Winning — by Roby Brock

by The City Wire staff ([email protected]) 155 views 

The budget battle at the state capitol had some of the fireworks that several of us thought it would.

After Gov. Mike Beebe (D) introduced his $4.72 billion balanced budget proposal, Republican leaders offered a counter-plan that was effectively $21 million lower.

No dice.

Beebe said he couldn't go further than about $678,000 in additional cuts "with a clear conscience."

Arkansas Republicans have their fall campaign issue — rooting out waste in state government — even if they don't succeed in getting another nickel cut from the budget proposal. They'll actually couple that message with voter sentiments opposed to Pres. Obama, who will sit at the top of the Democratic ticket.

Between now and November, it won't be hard to find example after example of an inefficient state government agency. Remember last year's never-ending state vehicle controversy? The recent Forestry Commission debacle is further proof. Every time a hidey-hole of money is unearthed or a program botches its mission, it will raise questions about the management of state government.

Beebe and Arkansas Democrats will be blamed by Republicans at every turn in this year's heated election year rhetoric. They are, after all, the party in power.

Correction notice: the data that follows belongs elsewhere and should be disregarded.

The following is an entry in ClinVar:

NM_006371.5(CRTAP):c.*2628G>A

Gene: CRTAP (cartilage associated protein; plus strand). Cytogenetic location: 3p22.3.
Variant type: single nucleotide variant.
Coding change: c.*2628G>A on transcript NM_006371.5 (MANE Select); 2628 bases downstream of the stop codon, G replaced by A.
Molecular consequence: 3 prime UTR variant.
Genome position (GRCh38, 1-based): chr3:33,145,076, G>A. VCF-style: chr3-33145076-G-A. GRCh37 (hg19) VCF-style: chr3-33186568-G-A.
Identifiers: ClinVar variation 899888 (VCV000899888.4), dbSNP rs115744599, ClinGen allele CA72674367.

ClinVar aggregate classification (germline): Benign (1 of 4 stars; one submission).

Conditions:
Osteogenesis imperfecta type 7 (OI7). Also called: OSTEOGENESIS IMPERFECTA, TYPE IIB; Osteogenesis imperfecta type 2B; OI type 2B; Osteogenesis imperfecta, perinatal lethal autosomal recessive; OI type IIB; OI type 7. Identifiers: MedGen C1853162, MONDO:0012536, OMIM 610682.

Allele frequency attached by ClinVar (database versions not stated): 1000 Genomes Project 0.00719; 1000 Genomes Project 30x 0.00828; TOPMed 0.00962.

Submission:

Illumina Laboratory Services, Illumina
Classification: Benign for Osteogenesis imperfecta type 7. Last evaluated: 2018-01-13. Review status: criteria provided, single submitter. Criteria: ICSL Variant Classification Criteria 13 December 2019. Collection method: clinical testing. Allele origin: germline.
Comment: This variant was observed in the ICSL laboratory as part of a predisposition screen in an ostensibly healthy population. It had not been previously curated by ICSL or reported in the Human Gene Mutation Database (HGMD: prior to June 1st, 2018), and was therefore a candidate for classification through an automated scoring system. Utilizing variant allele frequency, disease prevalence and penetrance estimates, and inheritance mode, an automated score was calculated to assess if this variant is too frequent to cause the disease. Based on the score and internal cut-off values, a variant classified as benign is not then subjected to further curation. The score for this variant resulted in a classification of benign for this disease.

The whole debate offers insight into a major paradigm shift occurring in Arkansas politics: Republicans are now big enough to have influence.

I don't hold out much hope that we'll be any better at the state level with this two-party government concept than they are in Washington, D.C.

It's really not possible in this era of rapid communication and high-stakes political power
we now live in. The echo chambers on both sides bombard those of us in the media daily with their spin in an effort to get stories written bringing their point-of-view to light. Often, it is legitimate; other times, it denigrates quickly into laughable.

Here's why I fear we're headed toward the strident gridlock in Arkansas that we see in the nation's capitol.

Name the last time an Arkansas Democrat held a press conference to congratulate a Republican for an idea or accomplishment. Name an instance in recent memory when Arkansas Republicans complimented the Democrats' management of an important issue.

You're hard-pressed, aren't you?

Ask yourself this: Can Democrats and Republicans in Arkansas compromise and trust each other any more than they do in D.C.?

I can't "with a clear conscience" say yes. We'll have our moments — and they'll be rare — but each side wants to own the majority now and they'll pull out all the stops, within reason, to succeed.

And that makes me sad. Because as a citizen who witnesses the political process closely, I just want state government to work.

I don't care who's winning.